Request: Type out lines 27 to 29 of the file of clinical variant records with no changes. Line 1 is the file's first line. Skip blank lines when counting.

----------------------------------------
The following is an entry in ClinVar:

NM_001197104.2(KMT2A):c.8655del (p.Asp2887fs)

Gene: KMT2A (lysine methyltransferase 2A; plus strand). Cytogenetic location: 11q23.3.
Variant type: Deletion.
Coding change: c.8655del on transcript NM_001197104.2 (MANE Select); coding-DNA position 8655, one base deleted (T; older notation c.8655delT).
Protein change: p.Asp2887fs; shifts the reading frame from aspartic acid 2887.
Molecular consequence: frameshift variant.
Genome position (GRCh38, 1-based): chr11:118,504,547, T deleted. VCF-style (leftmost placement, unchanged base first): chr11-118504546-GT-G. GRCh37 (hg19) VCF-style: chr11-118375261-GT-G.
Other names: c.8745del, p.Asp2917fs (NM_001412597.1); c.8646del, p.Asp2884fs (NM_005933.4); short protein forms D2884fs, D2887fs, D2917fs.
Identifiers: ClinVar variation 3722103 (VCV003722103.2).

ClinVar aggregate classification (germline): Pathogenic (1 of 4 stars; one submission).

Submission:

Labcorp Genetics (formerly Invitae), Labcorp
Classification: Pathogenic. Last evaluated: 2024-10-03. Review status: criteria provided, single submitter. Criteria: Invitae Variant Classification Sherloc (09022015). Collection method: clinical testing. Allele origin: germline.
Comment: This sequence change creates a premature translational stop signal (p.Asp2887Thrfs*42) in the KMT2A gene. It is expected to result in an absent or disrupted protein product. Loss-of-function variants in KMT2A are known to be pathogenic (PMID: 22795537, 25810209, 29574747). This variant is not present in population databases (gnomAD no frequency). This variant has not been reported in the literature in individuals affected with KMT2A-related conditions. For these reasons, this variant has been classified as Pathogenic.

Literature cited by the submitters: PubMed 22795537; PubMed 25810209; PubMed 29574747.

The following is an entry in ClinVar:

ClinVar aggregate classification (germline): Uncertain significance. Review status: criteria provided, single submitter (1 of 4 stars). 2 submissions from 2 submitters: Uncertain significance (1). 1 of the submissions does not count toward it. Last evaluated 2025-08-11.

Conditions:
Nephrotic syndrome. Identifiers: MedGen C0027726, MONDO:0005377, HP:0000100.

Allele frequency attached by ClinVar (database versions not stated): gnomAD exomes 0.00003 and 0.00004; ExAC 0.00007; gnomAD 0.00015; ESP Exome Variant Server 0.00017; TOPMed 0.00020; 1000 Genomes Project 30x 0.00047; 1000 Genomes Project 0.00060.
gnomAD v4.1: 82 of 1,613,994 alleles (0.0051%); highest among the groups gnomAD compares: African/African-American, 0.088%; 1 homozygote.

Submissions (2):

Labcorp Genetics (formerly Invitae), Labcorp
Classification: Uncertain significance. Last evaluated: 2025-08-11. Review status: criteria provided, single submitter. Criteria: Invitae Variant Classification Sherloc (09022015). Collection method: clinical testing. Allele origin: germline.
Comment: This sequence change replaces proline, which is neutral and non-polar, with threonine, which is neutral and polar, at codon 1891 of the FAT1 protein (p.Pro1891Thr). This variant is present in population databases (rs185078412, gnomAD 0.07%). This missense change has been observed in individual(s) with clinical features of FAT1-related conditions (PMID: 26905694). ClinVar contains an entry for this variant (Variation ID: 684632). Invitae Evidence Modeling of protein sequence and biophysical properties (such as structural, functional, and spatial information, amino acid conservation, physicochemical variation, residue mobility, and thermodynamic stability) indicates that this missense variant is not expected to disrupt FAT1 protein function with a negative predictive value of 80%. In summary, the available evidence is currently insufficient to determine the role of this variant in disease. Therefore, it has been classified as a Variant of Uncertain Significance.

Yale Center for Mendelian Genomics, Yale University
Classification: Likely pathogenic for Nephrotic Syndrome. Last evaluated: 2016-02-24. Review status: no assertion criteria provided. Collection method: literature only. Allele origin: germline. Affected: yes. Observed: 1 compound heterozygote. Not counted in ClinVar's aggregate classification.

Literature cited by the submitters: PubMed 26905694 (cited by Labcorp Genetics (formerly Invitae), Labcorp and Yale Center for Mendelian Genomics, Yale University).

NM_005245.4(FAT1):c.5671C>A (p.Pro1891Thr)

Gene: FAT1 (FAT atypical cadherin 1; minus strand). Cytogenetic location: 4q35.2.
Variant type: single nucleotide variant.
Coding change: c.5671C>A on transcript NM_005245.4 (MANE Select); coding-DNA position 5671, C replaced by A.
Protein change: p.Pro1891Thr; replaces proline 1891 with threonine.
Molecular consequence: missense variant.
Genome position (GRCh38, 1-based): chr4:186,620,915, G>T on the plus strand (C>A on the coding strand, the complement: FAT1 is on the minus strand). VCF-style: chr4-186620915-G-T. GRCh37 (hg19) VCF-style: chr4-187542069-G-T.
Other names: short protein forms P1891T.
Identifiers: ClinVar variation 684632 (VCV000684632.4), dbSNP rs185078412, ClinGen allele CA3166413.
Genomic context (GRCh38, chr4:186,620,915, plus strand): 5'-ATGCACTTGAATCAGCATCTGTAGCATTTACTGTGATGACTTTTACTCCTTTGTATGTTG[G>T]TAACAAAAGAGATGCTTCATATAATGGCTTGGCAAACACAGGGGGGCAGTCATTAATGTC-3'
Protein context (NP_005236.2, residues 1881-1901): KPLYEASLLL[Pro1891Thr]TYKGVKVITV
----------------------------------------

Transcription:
Yale Center for Mendelian Genomics, Yale University
Classification: Likely pathogenic for Nephrotic Syndrome. Last evaluated: 2016-02-24. Review status: no assertion criteria provided. Collection method: literature only. Allele origin: germline. Affected: yes. Observed: 1 compound heterozygote. Not counted in ClinVar's aggregate classification.

Literature cited by the submitters: PubMed 26905694 (cited by Labcorp Genetics (formerly Invitae), Labcorp and Yale Center for Mendelian Genomics, Yale University).